A couple of years ago, telecom tycoon and billionaire Carlos Slim inaugurated his $70 million Soumaya Museum, a glittering palace to house his personal collection. Some 16,000 hexagonal aluminum plates cover the 150-foot-tall building, reflecting light from all angles.
The museum, free to the public, was Slim’s gift to the city, and it has created some buzz in the art world. After all, it includes some Toulouse-Lautrecs, Picassos and Dalis, as well as works by Diego Rivera and Renoir. It displays Slim’s vast collection of castings of statues by Auguste Rodin, the renowned French sculptor. Here’s a Wall Street Journal story about that museum.
Now comes news that a new museum will open right next to the Soumaya in the capital’s Polanco district . It is a five-story museum housing the Jumex Collection, the largest private contemporary arts collection in Latin America. Its inauguration is scheduled for Nov. 19. It is full of stark, geometric lines, distinct to the curvy Soumaya Museum.
Like the Soumaya, the Jumex Collection will display the collection of a business tycoon, in this case the food and juice magnate Eugenio Lopez, head of Grupo Jumex.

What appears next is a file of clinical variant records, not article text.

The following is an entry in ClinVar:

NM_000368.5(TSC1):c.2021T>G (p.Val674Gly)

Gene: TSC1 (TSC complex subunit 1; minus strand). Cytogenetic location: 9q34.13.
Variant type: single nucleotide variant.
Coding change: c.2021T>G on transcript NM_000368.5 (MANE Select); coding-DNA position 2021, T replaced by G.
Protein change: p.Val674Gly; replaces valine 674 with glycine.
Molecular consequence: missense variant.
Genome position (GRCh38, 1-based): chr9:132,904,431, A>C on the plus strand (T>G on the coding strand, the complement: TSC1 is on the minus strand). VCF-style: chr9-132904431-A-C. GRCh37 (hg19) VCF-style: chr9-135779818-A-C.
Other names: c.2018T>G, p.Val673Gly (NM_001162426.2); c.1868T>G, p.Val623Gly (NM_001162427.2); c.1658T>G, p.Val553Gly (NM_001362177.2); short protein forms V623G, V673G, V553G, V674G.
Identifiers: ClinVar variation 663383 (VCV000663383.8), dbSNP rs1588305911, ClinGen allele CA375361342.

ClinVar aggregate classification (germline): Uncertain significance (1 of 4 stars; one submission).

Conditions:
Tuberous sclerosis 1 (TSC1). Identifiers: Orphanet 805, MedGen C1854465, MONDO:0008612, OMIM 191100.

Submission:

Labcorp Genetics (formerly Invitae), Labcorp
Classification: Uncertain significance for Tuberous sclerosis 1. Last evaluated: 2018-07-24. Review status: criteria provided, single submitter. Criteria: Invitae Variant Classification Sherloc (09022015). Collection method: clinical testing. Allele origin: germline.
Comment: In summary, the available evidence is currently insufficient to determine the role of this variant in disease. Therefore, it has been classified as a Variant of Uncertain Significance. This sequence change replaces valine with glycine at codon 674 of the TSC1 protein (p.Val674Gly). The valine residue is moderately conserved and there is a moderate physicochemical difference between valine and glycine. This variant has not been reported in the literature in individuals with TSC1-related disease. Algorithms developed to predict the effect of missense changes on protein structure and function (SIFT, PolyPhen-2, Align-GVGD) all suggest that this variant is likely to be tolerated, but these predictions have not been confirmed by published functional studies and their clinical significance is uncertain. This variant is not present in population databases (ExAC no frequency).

Lopez has collected 2,600 pieces, mostly contemporary art from the 1990s to the present, and much of it will be on display, including works by Tacita Dean, Olafur Eliasson, Martin Kippenberger and Bruce Nauman.
The museum will display an important group of Mexican contemporary artists, and be the site of six exhibitions per year.
The artist’s rendering above comes from the firm of David Chipperfield, the knighted British architect . Chipperfield’s firm designed the reconstruction of Berlin’s Neues Museum, and it’s also done the Figge Art Museum in Davenport, Iowa, and designed a cultural center in Arendal, Norway. In the rendering above, you see the Soumaya Museum (shaped almost like a nuclear cooling tower) behind the Jumex.
Might a third museum be in the offing, making a true “museum row”?